Do you share your tasty grub from candies to cookies and other sweet treats with your pooch? Beware! Xylitol is an in-demand sugar substitute in human food because of its low-calorie content. Although xylitol intake has no detrimental effect on humans, it can result in a swift death for a canine. In fact, even a small amount of xylitol is considered a deadly dosage. This toxic food sweetener can cause liver failure that can lead to death.
In 2016, the Veterinary Poisons Information Service (VPIS) reported that in the UK, there were more than 250 cases of xylitol poisoning in pets. There may be more cases of xylitol poisoning but they may have been unreported.
You may also like:
Another Tragic Ending
Kate Chacksfield did not expect her majestic Hungarian Vizsla dog, Ruby, to steal a small piece of her homemade brownie cake. Chacksfield was consumed with worry because the brownie contains chocolate, which can be extremely harmful to dogs.
She decided to observe Ruby for 24 hours. Relief washed over her when her dog did not exhibit any signs of poisoning. Since everything seemed fine, Chacksfield decided to let the whole incident go.
However, after a day and a half, Ruby vomited and then collapsed. Chacksfield immediately brought her sick pooch to the pet hospital, but sadly it was too late. There was no way to save seven-year-old Ruby’s life.
The most appalling news that Chacksfield has heard was that her pooch’s untimely death was not caused by chocolate poisoning. The perpetrator behind Ruby’s death due to kidney failure was the sweetener xylitol.
Since Chacksfield is ailed with chronic fatigue syndrome, her doctors advised her to decrease her sugar intake and use xylitol as an alternative. She has never thought that xylitol, which could help her become healthy again, would bring such tragedy.
Check The Label
Believe it or not, the sweetener can be found in many food products. Be extremely cautious when you feed your pooch with human food. Always take the time to read the ingredients list. Take note of phrases like “no sugar added”, “cavity-free” or “reduced sugar” since these may contain xylitol and become toxic foods for dogs.
Common Food Products Might Contain Xylitol
- Peanut butter
- Candies, chewing gums, and mints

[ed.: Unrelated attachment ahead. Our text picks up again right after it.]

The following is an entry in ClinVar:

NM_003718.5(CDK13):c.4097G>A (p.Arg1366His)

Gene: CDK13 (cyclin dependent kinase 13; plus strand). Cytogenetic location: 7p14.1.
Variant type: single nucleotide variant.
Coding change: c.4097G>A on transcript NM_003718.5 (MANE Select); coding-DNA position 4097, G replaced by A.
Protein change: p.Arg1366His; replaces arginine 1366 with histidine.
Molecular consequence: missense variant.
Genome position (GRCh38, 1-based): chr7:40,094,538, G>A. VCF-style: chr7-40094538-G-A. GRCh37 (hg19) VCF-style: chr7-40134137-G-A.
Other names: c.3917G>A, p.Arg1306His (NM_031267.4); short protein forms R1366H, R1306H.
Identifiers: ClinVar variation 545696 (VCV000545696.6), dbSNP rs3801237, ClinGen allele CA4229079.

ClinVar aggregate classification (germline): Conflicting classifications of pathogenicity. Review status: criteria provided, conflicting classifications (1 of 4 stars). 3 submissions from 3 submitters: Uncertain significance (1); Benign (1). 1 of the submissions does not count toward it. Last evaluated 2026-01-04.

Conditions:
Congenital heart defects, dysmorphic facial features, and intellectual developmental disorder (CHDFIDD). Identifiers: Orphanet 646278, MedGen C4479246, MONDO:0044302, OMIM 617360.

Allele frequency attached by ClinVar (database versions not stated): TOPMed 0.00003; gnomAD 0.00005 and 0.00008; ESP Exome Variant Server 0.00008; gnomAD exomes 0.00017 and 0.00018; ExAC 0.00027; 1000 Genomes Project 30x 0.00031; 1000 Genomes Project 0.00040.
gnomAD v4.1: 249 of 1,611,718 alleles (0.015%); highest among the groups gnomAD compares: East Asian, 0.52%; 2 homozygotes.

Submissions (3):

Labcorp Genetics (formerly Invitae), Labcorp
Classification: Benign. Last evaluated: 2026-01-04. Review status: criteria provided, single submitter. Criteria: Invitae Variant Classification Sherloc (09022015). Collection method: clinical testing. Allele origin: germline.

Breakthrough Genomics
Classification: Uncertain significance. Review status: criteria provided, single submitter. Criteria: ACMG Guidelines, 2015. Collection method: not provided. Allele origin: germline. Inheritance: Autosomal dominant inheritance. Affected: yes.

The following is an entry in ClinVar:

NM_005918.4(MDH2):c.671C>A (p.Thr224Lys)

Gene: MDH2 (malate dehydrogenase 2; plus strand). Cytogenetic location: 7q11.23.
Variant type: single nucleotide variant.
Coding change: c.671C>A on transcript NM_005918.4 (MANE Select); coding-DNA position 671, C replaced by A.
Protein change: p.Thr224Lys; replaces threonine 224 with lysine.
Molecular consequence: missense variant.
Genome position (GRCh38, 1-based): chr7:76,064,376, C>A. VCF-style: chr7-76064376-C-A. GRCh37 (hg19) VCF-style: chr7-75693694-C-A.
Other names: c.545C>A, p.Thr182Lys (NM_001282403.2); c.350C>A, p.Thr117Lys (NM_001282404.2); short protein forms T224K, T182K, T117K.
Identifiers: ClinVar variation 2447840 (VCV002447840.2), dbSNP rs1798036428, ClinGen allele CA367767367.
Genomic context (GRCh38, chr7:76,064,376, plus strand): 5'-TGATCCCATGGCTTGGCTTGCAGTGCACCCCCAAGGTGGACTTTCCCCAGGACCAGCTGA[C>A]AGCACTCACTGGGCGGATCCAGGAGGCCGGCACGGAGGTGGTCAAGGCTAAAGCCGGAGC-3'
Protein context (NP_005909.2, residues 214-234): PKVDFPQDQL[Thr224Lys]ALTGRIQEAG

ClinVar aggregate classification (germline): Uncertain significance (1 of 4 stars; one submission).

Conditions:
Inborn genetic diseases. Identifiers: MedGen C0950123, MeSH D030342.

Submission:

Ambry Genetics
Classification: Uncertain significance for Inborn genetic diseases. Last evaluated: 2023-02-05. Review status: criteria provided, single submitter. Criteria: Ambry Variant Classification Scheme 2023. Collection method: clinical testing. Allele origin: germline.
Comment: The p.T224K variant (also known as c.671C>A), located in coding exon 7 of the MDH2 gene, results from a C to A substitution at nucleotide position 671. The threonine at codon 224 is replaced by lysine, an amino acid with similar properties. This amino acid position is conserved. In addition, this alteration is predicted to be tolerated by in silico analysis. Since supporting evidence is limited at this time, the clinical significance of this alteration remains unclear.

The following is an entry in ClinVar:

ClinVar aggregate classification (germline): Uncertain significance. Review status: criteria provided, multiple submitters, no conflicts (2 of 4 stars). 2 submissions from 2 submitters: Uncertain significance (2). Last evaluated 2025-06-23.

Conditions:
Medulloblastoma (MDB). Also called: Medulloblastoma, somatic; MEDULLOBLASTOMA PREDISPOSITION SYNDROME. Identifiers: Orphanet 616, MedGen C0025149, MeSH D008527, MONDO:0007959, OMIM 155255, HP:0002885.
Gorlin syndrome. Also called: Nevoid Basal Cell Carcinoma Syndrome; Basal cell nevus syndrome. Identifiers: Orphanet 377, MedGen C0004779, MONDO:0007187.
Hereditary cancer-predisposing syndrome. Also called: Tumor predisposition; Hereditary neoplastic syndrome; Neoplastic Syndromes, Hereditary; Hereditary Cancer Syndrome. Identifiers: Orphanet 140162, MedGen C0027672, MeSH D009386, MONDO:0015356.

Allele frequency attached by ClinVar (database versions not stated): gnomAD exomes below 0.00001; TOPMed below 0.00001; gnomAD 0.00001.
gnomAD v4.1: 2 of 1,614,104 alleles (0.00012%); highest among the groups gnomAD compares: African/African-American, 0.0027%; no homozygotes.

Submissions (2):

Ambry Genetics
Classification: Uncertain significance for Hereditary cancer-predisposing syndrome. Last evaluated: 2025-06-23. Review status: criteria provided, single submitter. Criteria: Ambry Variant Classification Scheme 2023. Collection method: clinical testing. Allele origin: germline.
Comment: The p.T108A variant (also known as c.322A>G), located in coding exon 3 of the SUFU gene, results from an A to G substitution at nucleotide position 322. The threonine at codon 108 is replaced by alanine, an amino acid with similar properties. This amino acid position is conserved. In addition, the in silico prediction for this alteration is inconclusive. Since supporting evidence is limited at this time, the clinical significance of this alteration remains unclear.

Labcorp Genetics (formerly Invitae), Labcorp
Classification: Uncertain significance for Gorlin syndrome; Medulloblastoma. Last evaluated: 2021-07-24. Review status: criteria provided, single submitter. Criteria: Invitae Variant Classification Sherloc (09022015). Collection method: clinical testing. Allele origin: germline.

- Baked goods, ice cream, and yoghurt
- Jellies, jams, and syrups
- Ketchup and barbecue sauce
- Fruit drinks
How much Xylitol can kill a dog?
Between 50 mg of xylitol per pound of body weight (100 mg per kg) is the reported deadly dosage of xylitol that can cause hypoglycaemia in a dog. If a higher dose is ingested by the animal, then it is more prone to liver failure.
According to the Pet Poison Hotline, the most prevalent source of xylitol toxicity is sugar-free gums. There are gum brands that have fairly small amounts of xylitol. It can induce fatal hypoglycaemia on a 45-pound pooch if it ingests nine pieces of it.
However, you should be cautious about other popular gum brands. Each piece of gum may contain one gram of xylitol and it would only take two pieces of these gums to cause hypoglycaemia. Ten pieces of gum would result in liver failure.
If a dog has xylitol poisoning, the signs will start to show within eight to thirty minutes. On the other hand, some canines may experience delayed symptoms, which would commonly take up to twelve hours to show.
Other symptoms of xylitol toxicity include diarrhoea, vomiting, low blood sugar and loss of balance and coordination. If not given immediate medical attention, your dog may experience seizures that may eventually lead to a coma.
Most of the human foods that contain xylitol are products that contain additives, sweeteners, and preservatives that may harm your pooch. To keep your pooch safe from food poisoning, you can switch to these healthy human foods dogs can eat:
Eggs contain amino acids that facilitate muscle building, tissue repair and strengthening hair. Also, eggs are excellent sources of calcium that can keep your pooch’s teeth and bones strong.
It is particularly helpful in maintaining your dog’s urinary tract clean and healthy. Pumpkin also regulates digestion that can aid in weight loss if the dog is overweight or obese.
It is one of the healthiest snacks you can give your dog. Carrots contain beta-carotene which can improve your furry companion’s eyesight. It also prevents runny stool and removes the plaque stuck on the dog’s teeth.
- Green Beans
It contains Vitamin K which is crucial for blood clotting process and promotes healthy blood composition. Vitamin C is also present that helps in supporting the dog’s immune system. Green beans can be a low-fat alternative to dog biscuits
It contains lauric acid that drives away diseases and infections like Giardia, influenza, and ringworms. It also has anti-inflammatory properties that can alleviate pain especially on dogs that have arthritis and hasten the healing process.
Act Now Before It’s Too Late
Keep your sweet treats a secure place. Never leave them out on the table or kitchen counters where your dog can potentially access. Don’t take any chances because carelessness may cost you your dog’s life.